A young hospo couple with fine-dining pedigrees are taking a casual approach to Kiwi food at Lillius, their new restaurant in central Auckland.
lillius.co.nz / THOMAS HEATON
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SHANNON VANDY and Fraser McCarthy are bringing fine-dining backgrounds to their new restaurant Lillius, but they’re going for something a little more casual. The chef couple have been wanting to set up their own place for a few years and in early November, they opened Lillius on central Auckland’s Khyber Pass Rd.
Having cooked under top chefs Ben Bayly and Michael Meredith, they’re serving what they see as New Zealand food. That could be a little different to what others have in mind, but that’s OK, because it’s their interpretation. “I’m just trying to give you my view on what New Zealand cuisine is. It’s not one thing,” Fraser, 28, says. “Everyone thinks it’s all in the produce, but I think it’s in the culture.”
Current dishes on the menu (Lillius offers three courses for $70, or a five-course set menu for $110) include a raw vegetable plate with a cashew cream dip inspired by a childhood snack – “when our parents would cut up carrots and celery with a dip, and that would tide you over till dinner time”, explains Shannon, 27. In larger dishes territory, you might have potatoes cooked two ways, with a cheese sauce made from New Zealand parmesan and some wholemeal pikelets on the side. The ingredients are sourced from small producers, in line with the couple’s sustainable values. “We want to utilise more of the vegetables, because we find in fine dining there is a lot of wastage,” Shannon says.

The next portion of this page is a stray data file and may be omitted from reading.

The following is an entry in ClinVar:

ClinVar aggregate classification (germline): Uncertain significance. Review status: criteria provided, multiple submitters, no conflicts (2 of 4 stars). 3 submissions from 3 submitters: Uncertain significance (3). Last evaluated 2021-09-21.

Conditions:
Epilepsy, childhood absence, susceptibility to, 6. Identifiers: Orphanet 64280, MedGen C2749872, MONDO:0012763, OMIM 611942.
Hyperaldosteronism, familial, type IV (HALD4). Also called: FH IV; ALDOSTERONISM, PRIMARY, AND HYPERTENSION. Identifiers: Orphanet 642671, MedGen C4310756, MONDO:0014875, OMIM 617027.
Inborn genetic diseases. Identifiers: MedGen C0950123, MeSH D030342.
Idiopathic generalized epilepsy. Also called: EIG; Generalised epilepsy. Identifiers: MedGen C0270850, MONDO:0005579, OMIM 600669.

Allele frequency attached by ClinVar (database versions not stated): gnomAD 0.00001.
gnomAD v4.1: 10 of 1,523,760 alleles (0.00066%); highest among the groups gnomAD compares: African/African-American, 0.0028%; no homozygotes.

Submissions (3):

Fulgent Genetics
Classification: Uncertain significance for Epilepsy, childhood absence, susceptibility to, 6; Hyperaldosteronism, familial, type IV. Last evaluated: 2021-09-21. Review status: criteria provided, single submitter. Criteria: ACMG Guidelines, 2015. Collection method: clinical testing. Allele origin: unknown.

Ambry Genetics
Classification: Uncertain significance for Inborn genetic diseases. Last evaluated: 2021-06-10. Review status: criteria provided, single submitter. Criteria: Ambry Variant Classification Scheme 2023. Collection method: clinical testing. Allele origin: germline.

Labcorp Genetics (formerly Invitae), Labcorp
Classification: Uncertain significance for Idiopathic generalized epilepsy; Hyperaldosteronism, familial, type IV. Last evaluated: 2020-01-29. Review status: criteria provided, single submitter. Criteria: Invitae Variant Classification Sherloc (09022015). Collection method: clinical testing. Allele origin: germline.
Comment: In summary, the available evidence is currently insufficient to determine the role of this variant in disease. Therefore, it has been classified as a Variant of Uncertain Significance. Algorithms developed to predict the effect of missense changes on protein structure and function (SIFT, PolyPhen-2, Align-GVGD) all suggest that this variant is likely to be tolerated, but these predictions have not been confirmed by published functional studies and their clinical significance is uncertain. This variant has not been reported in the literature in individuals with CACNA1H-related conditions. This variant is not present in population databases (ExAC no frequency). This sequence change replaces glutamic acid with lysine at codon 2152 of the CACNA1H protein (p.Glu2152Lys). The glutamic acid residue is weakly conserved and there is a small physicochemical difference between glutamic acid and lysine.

Shannon, who is also a trained chef, is taking charge of front-of-house at Lillius. She has had stints both in the kitchen and out front at Ben Bayly’s restaurants The Grove and Baduzzi and at the former she met Fraser, who has also cooked at Merediths.
With a contemporary interior of marble, concrete and velvet, the 40-seater is “not just for a fine-dining occasion,” says Shannon. “We want to cater to people who just want to go out to eat, who might not want to cook or do the dishes,” Shannon says.
The restaurant’s name, which comes from the Latin for “pure”, reflects those values too, Shannon says. They tinkered with the word, which is actually spelled lillias, to make it about them – or “us”, she says. “The meaning is there for what we do and how we serve the food.”